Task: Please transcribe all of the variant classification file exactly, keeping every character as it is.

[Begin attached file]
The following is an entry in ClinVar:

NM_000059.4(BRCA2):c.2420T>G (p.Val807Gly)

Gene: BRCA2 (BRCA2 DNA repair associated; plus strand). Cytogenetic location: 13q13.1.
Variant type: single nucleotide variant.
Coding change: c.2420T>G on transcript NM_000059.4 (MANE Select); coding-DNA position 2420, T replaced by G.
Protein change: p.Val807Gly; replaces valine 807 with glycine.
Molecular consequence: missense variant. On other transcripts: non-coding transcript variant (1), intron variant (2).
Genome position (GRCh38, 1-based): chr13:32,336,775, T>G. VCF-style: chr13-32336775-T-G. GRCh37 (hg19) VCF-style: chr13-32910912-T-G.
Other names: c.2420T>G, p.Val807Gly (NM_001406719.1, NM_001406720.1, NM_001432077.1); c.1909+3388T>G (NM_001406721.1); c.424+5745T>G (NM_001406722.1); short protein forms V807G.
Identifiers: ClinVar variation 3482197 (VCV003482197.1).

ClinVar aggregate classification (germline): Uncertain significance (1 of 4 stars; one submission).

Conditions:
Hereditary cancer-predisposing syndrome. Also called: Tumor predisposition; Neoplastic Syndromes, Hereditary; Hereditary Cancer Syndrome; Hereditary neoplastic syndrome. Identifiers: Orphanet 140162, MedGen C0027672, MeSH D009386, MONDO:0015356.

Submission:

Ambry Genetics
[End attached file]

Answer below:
The following is an entry in ClinVar:

NM_000059.4(BRCA2):c.2420T>G (p.Val807Gly)

Gene: BRCA2 (BRCA2 DNA repair associated; plus strand). Cytogenetic location: 13q13.1.
Variant type: single nucleotide variant.
Coding change: c.2420T>G on transcript NM_000059.4 (MANE Select); coding-DNA position 2420, T replaced by G.
Protein change: p.Val807Gly; replaces valine 807 with glycine.
Molecular consequence: missense variant. On other transcripts: non-coding transcript variant (1), intron variant (2).
Genome position (GRCh38, 1-based): chr13:32,336,775, T>G. VCF-style: chr13-32336775-T-G. GRCh37 (hg19) VCF-style: chr13-32910912-T-G.
Other names: c.2420T>G, p.Val807Gly (NM_001406719.1, NM_001406720.1, NM_001432077.1); c.1909+3388T>G (NM_001406721.1); c.424+5745T>G (NM_001406722.1); short protein forms V807G.
Identifiers: ClinVar variation 3482197 (VCV003482197.1).

ClinVar aggregate classification (germline): Uncertain significance (1 of 4 stars; one submission).

Conditions:
Hereditary cancer-predisposing syndrome. Also called: Tumor predisposition; Neoplastic Syndromes, Hereditary; Hereditary Cancer Syndrome; Hereditary neoplastic syndrome. Identifiers: Orphanet 140162, MedGen C0027672, MeSH D009386, MONDO:0015356.

Submission:

Ambry Genetics